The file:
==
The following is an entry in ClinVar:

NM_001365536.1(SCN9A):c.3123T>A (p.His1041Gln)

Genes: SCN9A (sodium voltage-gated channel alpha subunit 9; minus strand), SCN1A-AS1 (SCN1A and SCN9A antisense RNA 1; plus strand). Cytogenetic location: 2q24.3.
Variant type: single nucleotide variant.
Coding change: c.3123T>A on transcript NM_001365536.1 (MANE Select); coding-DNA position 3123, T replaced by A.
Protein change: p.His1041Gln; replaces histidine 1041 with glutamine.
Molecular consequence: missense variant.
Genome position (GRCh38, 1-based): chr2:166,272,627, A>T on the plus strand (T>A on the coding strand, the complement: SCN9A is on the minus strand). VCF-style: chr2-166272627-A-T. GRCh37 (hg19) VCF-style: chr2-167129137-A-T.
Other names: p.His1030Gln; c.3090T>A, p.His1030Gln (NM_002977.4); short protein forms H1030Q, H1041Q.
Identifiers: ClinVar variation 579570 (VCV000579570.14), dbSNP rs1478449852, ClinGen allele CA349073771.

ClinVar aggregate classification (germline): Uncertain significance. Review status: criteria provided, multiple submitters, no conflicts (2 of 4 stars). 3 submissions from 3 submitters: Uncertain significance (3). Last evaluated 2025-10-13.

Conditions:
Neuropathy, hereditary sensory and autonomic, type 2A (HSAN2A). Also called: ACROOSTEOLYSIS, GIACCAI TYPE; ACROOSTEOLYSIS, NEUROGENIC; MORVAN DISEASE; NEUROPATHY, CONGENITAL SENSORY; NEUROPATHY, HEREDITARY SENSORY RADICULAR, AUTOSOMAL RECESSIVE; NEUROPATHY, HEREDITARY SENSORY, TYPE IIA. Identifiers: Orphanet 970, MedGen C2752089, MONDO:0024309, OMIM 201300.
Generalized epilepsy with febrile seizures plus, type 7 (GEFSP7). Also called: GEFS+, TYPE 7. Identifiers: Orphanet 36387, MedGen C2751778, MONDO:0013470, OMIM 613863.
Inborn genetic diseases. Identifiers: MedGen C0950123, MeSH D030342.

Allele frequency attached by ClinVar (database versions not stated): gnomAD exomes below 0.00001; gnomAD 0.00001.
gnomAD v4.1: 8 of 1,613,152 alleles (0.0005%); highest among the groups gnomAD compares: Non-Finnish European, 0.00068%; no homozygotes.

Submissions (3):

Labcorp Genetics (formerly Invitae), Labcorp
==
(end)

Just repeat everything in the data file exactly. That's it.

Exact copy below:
The following is an entry in ClinVar:

NM_001365536.1(SCN9A):c.3123T>A (p.His1041Gln)

Genes: SCN9A (sodium voltage-gated channel alpha subunit 9; minus strand), SCN1A-AS1 (SCN1A and SCN9A antisense RNA 1; plus strand). Cytogenetic location: 2q24.3.
Variant type: single nucleotide variant.
Coding change: c.3123T>A on transcript NM_001365536.1 (MANE Select); coding-DNA position 3123, T replaced by A.
Protein change: p.His1041Gln; replaces histidine 1041 with glutamine.
Molecular consequence: missense variant.
Genome position (GRCh38, 1-based): chr2:166,272,627, A>T on the plus strand (T>A on the coding strand, the complement: SCN9A is on the minus strand). VCF-style: chr2-166272627-A-T. GRCh37 (hg19) VCF-style: chr2-167129137-A-T.
Other names: p.His1030Gln; c.3090T>A, p.His1030Gln (NM_002977.4); short protein forms H1030Q, H1041Q.
Identifiers: ClinVar variation 579570 (VCV000579570.14), dbSNP rs1478449852, ClinGen allele CA349073771.

ClinVar aggregate classification (germline): Uncertain significance. Review status: criteria provided, multiple submitters, no conflicts (2 of 4 stars). 3 submissions from 3 submitters: Uncertain significance (3). Last evaluated 2025-10-13.

Conditions:
Neuropathy, hereditary sensory and autonomic, type 2A (HSAN2A). Also called: ACROOSTEOLYSIS, GIACCAI TYPE; ACROOSTEOLYSIS, NEUROGENIC; MORVAN DISEASE; NEUROPATHY, CONGENITAL SENSORY; NEUROPATHY, HEREDITARY SENSORY RADICULAR, AUTOSOMAL RECESSIVE; NEUROPATHY, HEREDITARY SENSORY, TYPE IIA. Identifiers: Orphanet 970, MedGen C2752089, MONDO:0024309, OMIM 201300.
Generalized epilepsy with febrile seizures plus, type 7 (GEFSP7). Also called: GEFS+, TYPE 7. Identifiers: Orphanet 36387, MedGen C2751778, MONDO:0013470, OMIM 613863.
Inborn genetic diseases. Identifiers: MedGen C0950123, MeSH D030342.

Allele frequency attached by ClinVar (database versions not stated): gnomAD exomes below 0.00001; gnomAD 0.00001.
gnomAD v4.1: 8 of 1,613,152 alleles (0.0005%); highest among the groups gnomAD compares: Non-Finnish European, 0.00068%; no homozygotes.

Submissions (3):

Labcorp Genetics (formerly Invitae), Labcorp